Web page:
New research out this week, looking at production in the Permian Basin, says the next several decades could keep oil operators busy as estimates show there are billions of barrels of crude waiting to be tapped.
In the coming decades, the Permian Basin could yield an estimated 60 billion to 70 billion barrels of crude, according to new research released this week from industry group IHS Markit.
John Roberts, a researcher with IHS, says, since 1987 his group has collected the output data of more than 440,000 wells. Among other things, the company looked at depth, the type of geological formation being drilled into, and the yield that’s been produced from that well. All that information was then plugged into a 3D model, which revealed the billions of recoverable crude across the Permian.
“What we’ve been able to do with new technology, new mapping capabilities and analytical tools is to look at the Basin with a new pair of glasses,” Roberts says.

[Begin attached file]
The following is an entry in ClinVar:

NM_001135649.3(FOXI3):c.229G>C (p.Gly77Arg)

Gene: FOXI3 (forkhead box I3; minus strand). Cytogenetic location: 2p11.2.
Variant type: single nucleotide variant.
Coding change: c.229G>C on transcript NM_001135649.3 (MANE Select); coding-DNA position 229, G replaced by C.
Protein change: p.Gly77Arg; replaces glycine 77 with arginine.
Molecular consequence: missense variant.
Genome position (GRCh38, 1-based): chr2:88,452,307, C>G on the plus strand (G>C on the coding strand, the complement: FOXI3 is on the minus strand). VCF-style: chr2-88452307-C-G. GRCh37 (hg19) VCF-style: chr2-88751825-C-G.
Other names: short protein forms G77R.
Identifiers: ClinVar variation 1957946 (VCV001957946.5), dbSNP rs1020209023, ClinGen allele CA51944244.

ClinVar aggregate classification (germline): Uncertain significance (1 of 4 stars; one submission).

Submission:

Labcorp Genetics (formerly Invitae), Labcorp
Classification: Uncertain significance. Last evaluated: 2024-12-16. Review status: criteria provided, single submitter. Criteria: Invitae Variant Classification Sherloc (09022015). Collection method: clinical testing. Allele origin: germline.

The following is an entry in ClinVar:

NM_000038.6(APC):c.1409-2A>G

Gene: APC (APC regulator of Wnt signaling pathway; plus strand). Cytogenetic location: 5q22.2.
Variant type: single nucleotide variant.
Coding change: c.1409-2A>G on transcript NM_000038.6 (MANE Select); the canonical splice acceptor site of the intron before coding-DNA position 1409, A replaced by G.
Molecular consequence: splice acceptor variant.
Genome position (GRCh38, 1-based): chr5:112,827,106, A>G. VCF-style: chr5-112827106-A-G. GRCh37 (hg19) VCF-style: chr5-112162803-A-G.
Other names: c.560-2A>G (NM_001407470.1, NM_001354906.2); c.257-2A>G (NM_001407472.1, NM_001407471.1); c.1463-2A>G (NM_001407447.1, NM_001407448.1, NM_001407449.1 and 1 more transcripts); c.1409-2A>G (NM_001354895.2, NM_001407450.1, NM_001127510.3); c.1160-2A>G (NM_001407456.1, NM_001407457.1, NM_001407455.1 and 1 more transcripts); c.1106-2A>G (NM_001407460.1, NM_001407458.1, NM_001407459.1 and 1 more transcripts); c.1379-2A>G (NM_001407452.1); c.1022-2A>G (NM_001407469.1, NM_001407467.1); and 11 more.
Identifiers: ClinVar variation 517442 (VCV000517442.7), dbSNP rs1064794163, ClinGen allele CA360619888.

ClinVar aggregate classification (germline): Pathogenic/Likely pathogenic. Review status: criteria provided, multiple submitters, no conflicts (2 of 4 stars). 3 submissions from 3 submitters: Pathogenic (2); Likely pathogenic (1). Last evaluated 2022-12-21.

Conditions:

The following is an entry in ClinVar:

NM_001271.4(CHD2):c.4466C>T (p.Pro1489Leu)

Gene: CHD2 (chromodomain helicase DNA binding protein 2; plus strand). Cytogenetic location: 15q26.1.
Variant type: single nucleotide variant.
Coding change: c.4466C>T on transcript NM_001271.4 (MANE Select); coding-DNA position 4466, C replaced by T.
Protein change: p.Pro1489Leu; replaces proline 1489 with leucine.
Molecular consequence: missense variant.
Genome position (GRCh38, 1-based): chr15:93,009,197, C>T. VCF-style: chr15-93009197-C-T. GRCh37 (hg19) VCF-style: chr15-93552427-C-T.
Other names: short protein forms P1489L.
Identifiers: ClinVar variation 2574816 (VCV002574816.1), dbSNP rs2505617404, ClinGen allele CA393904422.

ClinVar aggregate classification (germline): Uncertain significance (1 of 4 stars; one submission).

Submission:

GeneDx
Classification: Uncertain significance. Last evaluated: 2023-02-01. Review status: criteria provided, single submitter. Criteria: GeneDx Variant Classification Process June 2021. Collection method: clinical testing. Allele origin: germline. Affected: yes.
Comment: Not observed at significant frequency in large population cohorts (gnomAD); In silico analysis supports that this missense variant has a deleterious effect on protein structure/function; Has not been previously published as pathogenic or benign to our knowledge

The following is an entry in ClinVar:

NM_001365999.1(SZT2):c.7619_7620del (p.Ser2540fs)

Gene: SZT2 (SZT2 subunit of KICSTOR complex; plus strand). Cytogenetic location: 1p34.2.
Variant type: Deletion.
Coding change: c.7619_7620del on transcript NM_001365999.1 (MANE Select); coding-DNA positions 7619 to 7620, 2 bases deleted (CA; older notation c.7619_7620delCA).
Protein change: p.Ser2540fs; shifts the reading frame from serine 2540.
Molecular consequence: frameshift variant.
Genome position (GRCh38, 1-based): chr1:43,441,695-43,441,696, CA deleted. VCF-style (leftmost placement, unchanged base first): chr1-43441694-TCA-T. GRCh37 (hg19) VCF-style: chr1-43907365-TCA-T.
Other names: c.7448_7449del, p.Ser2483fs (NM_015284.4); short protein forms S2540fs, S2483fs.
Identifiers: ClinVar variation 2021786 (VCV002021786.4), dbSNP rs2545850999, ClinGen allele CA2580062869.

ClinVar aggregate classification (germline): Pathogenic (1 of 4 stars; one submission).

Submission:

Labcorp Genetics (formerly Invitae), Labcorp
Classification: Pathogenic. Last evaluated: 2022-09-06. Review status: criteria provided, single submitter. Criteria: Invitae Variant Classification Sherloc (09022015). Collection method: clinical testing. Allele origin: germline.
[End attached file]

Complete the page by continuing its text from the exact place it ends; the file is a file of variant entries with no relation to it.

The billions of “recoverable resources” IHS identified in their research represent crude that could be extracted with current technology. Generally, shale drillers are only able to extract anywhere from 4 to 6 percent of crude stuck underground.
Since the 1920s, IHS says the Permian has yielded 39 billion barrels of oil – so the potential for an additional 60, or 70 billion barrels of untapped crude is piquing interest – but there is some hesitation with the news.
“You know the caveat with this is there are a lot of headwinds to the industry,” Robert says. So even though the recoverable resources are there, companies might not reach all that crude.
Roberts says that’s because it might not be financially feasible until crude prices reach at least $70 per barrel.